Bipolar Disorder

Bipolar disorder is a mental illness that includes manic and depressive phases.  The depressive state can make people feel tired, depressed, and isolated, while manic states can make people paranoid, cause delusions, hallucinations, and emotional outbreaks.  People with this disorder can be diagnosed from a psychologist and given medications like antidepressants, and anti-anxiety drugs like Xanax.  In American culture, illnesses that are categorized by subjective experiences are often misunderstood.  There are usually no real biological tests for mental illnesses, so the only way to diagnose these illnesses is through an individual’s experience with the illness.  Our society seems to respond more to objective, medicine based diagnoses and results, rather than subjective experiences of an illness.   Many people may think that mental illnesses like depression and bipolar disorder are just people being lazy and not caring.  For example, in this week’s lecture, it talks about how most Americans view Restless Leg Syndrome (RLS) as a joke.  The MADtv video makes fun of RLS and the way we prescribe medicine to people with subjective illnesses.  Most people don’t really know what RLS is, but because of the name, jokes, and lack of any real objective evidence that this illness exists, most people or skeptical, and believe it is not a legitimate disorder.  This is the same with Bipolar disorder.  If our society in general doesn’t believe in mental illnesses, it can be very hard for individuals to acknowledge they have a disorder and need professional help.  Denying an illness like Bipolar disorder can make symptoms worse, and ruin careers and relationships.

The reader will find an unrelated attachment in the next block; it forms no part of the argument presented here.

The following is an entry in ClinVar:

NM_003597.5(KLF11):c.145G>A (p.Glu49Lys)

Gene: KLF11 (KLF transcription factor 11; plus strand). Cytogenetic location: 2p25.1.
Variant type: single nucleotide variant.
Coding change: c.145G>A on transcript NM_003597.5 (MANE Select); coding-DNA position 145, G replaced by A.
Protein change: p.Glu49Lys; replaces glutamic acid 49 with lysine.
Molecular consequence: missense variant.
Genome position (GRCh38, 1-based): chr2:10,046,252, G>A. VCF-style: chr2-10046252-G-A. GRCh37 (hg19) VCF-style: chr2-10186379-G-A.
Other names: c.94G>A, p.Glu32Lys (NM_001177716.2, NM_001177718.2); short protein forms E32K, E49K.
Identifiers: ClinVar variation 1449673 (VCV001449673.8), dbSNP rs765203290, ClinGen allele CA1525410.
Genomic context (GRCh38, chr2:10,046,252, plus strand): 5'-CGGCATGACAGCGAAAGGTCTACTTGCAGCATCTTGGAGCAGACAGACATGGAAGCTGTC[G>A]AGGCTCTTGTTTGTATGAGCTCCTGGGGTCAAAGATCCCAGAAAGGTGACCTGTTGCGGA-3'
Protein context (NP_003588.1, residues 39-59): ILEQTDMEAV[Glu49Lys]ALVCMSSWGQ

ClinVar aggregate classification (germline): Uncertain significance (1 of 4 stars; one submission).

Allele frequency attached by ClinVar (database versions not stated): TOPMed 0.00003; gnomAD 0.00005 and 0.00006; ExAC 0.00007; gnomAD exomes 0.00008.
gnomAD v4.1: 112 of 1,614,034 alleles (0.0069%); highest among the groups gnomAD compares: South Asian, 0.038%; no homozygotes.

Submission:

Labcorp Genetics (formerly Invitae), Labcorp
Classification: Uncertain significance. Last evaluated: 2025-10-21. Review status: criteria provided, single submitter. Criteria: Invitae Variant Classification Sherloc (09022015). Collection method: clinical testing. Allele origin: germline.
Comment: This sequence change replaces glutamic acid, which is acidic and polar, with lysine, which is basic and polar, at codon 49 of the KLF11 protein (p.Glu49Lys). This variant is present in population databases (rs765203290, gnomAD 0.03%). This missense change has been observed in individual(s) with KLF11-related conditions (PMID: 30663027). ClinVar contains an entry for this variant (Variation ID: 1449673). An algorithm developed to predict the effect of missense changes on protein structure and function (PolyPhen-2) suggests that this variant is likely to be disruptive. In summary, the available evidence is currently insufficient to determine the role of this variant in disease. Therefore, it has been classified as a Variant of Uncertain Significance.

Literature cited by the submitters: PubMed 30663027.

I think that our cultural misunderstanding of Bipolar disorder hurts its management and treatment.  If someone is having bipolar symptoms, they might deny these symptoms because friends and family will think they are crazy if they are diagnosed with Bipolar disorder.  There must be many people that refuse to get help because it will hurt relationships and their careers.  People with this disorder may need medication to deal with the bad symptoms, but many people will not see a doctor because they don’t want to be socially shunned.